What is stereo?

There are now two system of high fidelity, monophonic (monaural) and stereophonic. Monophonic is a system that starts from one microphone and is fed through a single high fidelity set. Stereophonic is a double system. Two separate microphones are placed at different sides of the orchestra and two different systems are used to keep the two signals or channels separated. Two separate speakers are used, placed on different sides of you room. Stereo is much like 3-D photography, two slightly different sound reach your ears giving you a new dimension in sound.

H.H. Scott '59

Maxell UD Compact Cassette (1977)

maxell UD

Ultra-Dynamic Professional Choice for High Fidelity

There are a number of reasons why professional recordists working in the cassette format choose, and prefer - Maxell UD cassettes. Foremost among these is the ferric oxide particle itself, a micro-fine coating of PX gamma-hematite for very wide range high fidelity reproduction.

The exclusive maxell thermal-hardening binder system is responsable for the notably smooth oxide coating, finished to a mirror surface for ideal head-to-tape contact and elimination of drop-out causing irregularities. Maxell UD cassettes are well known for extra high output lower noise, low distortion, and very wide dynamic range.

No wonder audio laboratories select Maxell UD cassettes to test the abilities of new recorders.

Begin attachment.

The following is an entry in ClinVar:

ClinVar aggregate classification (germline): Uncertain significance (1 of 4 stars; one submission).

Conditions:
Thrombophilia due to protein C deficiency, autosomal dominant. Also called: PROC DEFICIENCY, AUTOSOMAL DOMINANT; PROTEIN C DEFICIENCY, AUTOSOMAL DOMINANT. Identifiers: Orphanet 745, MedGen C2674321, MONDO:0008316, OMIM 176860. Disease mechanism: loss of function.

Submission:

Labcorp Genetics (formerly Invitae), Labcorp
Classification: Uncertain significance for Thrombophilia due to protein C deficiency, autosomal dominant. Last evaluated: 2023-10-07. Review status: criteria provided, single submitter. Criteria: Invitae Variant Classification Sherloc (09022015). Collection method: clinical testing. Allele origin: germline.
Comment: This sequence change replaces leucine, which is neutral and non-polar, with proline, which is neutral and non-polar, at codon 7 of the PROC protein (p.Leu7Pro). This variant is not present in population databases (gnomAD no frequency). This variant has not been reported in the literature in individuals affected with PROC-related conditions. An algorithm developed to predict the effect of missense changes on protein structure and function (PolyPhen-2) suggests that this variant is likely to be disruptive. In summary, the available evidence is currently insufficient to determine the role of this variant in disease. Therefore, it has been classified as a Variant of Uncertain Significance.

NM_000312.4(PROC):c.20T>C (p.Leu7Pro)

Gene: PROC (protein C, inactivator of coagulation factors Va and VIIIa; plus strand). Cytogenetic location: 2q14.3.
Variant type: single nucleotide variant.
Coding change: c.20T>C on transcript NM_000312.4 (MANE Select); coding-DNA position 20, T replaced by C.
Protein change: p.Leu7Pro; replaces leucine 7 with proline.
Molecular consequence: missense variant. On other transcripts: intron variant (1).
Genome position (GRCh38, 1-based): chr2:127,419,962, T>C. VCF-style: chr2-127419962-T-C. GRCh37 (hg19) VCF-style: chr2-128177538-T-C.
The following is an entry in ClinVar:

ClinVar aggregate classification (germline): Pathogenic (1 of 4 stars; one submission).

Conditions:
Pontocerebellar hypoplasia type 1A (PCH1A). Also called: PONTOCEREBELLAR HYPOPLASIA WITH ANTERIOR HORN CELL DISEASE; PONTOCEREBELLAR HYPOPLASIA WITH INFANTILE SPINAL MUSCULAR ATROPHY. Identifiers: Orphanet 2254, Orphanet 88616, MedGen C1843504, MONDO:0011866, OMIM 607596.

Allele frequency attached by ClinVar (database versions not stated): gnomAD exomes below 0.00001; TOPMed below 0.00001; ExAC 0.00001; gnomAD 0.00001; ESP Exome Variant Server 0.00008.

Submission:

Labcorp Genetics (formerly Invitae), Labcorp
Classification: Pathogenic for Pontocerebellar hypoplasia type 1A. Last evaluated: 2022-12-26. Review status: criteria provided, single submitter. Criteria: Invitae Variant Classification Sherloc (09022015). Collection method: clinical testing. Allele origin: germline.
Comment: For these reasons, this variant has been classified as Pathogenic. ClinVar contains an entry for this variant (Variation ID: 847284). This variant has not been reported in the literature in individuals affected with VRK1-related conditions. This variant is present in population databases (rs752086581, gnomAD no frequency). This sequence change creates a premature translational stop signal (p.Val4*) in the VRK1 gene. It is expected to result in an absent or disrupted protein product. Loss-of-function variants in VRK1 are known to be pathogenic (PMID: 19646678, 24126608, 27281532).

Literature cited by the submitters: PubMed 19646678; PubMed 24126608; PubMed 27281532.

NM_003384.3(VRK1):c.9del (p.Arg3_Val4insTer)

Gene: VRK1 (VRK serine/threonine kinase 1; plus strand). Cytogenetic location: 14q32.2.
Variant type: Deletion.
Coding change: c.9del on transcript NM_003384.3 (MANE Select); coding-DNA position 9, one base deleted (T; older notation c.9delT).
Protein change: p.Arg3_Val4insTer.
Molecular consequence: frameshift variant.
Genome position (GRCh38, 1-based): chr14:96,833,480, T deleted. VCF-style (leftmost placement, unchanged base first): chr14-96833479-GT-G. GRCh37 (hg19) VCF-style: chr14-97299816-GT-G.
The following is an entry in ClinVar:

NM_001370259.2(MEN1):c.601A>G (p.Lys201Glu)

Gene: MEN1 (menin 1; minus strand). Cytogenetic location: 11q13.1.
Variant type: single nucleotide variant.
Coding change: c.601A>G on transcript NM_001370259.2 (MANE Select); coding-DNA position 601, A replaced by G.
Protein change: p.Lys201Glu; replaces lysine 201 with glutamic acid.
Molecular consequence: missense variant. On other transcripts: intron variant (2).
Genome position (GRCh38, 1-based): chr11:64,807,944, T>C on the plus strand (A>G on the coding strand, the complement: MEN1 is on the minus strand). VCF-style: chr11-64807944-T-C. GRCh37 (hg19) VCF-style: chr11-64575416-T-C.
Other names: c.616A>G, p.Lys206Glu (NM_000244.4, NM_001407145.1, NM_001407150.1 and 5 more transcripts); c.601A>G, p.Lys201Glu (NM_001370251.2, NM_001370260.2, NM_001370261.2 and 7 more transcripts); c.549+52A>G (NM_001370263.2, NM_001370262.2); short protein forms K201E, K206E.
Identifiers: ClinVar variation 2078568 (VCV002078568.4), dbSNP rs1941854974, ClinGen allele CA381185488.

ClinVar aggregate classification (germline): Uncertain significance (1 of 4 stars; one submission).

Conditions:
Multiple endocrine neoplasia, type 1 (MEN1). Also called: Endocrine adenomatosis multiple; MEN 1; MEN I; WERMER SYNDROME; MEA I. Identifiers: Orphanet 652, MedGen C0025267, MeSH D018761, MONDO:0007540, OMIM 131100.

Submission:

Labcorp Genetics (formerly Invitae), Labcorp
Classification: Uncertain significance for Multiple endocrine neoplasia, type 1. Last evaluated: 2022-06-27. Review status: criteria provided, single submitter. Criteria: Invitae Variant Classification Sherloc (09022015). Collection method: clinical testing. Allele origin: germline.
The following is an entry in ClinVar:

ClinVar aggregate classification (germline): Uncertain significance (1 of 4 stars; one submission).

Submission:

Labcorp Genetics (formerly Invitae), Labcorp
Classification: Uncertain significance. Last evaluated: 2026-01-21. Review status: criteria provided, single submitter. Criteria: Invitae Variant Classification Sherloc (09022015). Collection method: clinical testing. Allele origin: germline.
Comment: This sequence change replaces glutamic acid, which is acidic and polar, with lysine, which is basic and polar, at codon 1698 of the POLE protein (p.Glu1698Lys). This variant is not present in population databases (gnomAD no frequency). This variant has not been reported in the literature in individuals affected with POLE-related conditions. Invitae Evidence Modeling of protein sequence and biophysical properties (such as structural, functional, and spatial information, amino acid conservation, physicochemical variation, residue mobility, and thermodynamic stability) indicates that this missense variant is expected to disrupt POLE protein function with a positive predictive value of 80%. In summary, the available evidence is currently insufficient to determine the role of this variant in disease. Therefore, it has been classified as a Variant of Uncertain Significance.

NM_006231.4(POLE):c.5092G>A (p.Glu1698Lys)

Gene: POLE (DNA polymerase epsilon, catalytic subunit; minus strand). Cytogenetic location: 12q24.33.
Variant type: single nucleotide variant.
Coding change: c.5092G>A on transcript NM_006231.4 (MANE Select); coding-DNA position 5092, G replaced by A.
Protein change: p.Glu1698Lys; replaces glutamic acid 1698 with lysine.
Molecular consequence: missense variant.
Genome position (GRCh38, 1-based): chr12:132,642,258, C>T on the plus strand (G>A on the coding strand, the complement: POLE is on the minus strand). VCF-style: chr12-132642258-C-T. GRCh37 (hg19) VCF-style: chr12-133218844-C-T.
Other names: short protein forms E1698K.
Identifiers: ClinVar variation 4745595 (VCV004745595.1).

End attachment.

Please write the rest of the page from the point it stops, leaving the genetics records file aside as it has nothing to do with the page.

Any critic who wants to do a completely fair and impartial test of a tape recorder is very fussy about the tape he uses. because a flowed tape can lead to same very misleading results. A tape that can't cover the full audio spectrum can keep a recorder from ever reaching its full potential. A tape that's noisy makes it hard to measure how quiet the recorder is. A tape that doesn't have a wide enough bias latitude can make you question the bias settings.

And a tape doesn't sound consistently the same, from end to ebd, from tape to tape, can make you question the stability of the electronics.

If a cassette or 8-track jams,it can suggest some nasty, but erroneous comments about the drive mechanism. And if a cassette or 8-track introduces wow and flutter, it's apt to produce some test results that anyone can argue with.

Fortunately, we test Maxell cassette, 8-track and reel-to-reel tape to make sure itdoesn't have the problems that plague other tapes. So it's not surprising that most critics end up with our tape in thier tape recorders. It's one way to guarantee the equipment will get a fair hearing.

Our cassettes are put together as carefully as our tape.

Other companies are willing to use wax paper and plastic rollers in thier cassettes. We're not. We use carbon-impregnated material. And Delrin rollers. Because nothing sticks to them. A lot of companies weld their cassettes together. We use screws. Screws are more expensive. But they also make for stronger cassettes.

Maxell. The tapethat's too good for most equipment.

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